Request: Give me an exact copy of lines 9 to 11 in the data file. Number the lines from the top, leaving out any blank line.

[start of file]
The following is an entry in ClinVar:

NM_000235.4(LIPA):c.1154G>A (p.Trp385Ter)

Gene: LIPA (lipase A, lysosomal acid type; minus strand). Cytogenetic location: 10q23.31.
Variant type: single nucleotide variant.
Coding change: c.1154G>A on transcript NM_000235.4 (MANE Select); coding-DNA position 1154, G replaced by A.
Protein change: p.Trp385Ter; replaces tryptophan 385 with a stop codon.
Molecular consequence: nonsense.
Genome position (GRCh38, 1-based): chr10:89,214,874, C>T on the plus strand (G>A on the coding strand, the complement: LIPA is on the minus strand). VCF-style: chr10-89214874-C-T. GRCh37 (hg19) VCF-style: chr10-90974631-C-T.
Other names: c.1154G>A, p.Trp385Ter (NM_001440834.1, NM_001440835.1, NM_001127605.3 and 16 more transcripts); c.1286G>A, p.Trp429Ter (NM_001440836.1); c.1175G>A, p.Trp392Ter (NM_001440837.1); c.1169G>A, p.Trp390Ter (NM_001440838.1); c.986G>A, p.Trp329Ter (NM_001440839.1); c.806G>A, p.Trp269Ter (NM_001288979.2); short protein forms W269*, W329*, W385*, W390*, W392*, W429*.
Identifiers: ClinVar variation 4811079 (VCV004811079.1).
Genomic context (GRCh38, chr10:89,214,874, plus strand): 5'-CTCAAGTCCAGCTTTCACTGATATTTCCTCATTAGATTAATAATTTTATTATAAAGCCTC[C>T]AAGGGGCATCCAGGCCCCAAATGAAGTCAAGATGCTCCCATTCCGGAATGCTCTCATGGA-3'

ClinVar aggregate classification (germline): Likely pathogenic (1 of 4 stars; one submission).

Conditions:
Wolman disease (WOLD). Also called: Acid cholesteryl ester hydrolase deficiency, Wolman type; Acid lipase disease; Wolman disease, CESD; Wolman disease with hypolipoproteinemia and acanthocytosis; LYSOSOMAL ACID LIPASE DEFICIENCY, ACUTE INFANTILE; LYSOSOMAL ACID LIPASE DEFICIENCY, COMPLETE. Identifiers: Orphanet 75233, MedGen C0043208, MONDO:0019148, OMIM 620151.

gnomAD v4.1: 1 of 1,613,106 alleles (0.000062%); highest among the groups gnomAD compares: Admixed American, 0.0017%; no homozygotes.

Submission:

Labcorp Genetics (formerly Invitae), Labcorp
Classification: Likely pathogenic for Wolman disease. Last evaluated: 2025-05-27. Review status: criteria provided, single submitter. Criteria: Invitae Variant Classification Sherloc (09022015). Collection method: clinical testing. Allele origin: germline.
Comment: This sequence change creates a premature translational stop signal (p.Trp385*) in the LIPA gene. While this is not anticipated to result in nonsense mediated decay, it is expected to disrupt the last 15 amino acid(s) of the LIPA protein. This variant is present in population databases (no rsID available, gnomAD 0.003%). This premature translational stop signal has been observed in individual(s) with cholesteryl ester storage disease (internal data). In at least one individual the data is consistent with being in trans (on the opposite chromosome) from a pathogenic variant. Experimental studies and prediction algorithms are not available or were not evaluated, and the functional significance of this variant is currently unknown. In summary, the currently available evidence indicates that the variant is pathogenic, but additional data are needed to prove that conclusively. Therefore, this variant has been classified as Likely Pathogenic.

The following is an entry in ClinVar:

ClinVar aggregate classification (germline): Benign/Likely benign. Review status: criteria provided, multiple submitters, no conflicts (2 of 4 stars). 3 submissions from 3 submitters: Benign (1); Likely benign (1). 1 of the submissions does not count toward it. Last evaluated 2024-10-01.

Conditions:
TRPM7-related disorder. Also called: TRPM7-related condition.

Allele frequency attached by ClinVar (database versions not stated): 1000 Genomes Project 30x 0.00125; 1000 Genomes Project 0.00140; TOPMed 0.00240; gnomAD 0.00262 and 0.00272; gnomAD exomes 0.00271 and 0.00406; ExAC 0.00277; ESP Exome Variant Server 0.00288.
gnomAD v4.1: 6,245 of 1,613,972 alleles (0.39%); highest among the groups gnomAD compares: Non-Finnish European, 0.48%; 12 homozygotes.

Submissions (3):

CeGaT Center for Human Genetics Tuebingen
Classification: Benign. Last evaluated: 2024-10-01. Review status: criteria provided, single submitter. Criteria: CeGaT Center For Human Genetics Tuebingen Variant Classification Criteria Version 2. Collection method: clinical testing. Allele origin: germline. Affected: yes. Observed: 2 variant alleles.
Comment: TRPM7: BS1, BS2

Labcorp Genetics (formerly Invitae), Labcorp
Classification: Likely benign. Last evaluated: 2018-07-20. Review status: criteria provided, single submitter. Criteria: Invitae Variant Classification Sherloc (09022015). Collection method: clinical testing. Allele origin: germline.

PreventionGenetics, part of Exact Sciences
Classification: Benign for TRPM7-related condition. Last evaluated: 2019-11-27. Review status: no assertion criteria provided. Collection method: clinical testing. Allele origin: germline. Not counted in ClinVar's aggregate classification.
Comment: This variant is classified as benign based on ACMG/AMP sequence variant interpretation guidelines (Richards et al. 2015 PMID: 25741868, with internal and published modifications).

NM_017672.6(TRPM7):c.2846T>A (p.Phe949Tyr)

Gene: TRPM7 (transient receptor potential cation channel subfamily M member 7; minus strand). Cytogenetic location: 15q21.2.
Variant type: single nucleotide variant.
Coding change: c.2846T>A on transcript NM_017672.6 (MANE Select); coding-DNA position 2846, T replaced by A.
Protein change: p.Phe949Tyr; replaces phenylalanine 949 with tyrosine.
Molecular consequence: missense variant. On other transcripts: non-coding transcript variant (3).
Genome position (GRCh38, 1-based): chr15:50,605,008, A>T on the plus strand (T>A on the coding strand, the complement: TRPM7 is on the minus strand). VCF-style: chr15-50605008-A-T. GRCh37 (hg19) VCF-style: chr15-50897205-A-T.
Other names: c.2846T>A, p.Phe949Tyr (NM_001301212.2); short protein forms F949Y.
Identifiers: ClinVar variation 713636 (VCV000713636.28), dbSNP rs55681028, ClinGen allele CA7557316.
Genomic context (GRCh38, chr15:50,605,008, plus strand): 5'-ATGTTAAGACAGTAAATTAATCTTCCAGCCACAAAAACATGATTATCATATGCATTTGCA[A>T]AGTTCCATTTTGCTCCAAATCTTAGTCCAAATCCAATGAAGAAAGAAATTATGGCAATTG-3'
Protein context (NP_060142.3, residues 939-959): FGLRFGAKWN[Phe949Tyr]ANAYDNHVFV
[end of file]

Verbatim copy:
Other names: c.1154G>A, p.Trp385Ter (NM_001440834.1, NM_001440835.1, NM_001127605.3 and 16 more transcripts); c.1286G>A, p.Trp429Ter (NM_001440836.1); c.1175G>A, p.Trp392Ter (NM_001440837.1); c.1169G>A, p.Trp390Ter (NM_001440838.1); c.986G>A, p.Trp329Ter (NM_001440839.1); c.806G>A, p.Trp269Ter (NM_001288979.2); short protein forms W269*, W329*, W385*, W390*, W392*, W429*.
Identifiers: ClinVar variation 4811079 (VCV004811079.1).
Genomic context (GRCh38, chr10:89,214,874, plus strand): 5'-CTCAAGTCCAGCTTTCACTGATATTTCCTCATTAGATTAATAATTTTATTATAAAGCCTC[C>T]AAGGGGCATCCAGGCCCCAAATGAAGTCAAGATGCTCCCATTCCGGAATGCTCTCATGGA-3'